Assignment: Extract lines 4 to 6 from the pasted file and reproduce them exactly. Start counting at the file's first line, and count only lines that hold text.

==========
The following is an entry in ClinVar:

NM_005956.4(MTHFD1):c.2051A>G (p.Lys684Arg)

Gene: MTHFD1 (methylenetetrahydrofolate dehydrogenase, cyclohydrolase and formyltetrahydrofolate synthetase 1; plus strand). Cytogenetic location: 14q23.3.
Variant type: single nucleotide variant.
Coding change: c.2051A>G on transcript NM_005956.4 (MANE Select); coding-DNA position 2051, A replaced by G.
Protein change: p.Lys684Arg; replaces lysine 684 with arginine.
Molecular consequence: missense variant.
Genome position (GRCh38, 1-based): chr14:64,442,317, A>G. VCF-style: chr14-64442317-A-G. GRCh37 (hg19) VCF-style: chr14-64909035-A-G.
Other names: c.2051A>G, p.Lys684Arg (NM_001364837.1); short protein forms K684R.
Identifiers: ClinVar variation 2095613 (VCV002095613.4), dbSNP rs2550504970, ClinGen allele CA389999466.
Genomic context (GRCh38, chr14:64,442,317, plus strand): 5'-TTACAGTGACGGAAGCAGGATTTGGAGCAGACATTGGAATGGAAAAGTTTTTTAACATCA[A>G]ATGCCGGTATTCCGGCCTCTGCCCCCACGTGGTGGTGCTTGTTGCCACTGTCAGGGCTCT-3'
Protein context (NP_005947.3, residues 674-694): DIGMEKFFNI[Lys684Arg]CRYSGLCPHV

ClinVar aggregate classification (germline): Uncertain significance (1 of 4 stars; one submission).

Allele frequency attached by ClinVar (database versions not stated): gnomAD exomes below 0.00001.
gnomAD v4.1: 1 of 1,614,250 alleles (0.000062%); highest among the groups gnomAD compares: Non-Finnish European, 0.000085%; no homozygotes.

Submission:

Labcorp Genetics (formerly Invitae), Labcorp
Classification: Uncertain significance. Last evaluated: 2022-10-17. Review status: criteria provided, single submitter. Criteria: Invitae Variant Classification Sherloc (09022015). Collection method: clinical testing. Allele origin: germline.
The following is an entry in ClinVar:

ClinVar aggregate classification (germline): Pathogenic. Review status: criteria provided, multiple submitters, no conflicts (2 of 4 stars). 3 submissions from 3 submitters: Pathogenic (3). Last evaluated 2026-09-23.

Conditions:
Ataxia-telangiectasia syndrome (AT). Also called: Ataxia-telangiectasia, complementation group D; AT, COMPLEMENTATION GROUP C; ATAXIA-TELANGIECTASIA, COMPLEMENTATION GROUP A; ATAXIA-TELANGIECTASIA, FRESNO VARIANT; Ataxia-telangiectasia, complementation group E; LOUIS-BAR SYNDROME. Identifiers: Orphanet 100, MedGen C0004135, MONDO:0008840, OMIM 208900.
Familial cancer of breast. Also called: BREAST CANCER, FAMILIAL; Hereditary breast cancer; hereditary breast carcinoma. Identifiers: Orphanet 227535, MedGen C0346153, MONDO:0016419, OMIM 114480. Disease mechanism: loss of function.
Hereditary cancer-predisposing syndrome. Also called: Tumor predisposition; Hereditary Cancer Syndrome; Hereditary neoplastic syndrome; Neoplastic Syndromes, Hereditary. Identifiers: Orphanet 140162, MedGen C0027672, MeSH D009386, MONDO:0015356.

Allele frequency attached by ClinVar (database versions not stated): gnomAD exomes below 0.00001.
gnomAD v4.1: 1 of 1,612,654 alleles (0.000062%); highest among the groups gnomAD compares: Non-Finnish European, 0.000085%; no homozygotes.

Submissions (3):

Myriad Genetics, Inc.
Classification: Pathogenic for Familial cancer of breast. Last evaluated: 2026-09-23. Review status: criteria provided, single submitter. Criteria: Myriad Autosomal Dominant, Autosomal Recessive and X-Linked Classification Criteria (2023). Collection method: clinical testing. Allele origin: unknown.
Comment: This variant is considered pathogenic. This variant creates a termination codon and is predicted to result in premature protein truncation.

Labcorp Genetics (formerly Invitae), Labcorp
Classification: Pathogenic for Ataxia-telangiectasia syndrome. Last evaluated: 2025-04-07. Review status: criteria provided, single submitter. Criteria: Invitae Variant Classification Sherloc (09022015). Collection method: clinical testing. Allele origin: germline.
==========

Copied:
Variant type: single nucleotide variant.
Coding change: c.2051A>G on transcript NM_005956.4 (MANE Select); coding-DNA position 2051, A replaced by G.
Protein change: p.Lys684Arg; replaces lysine 684 with arginine.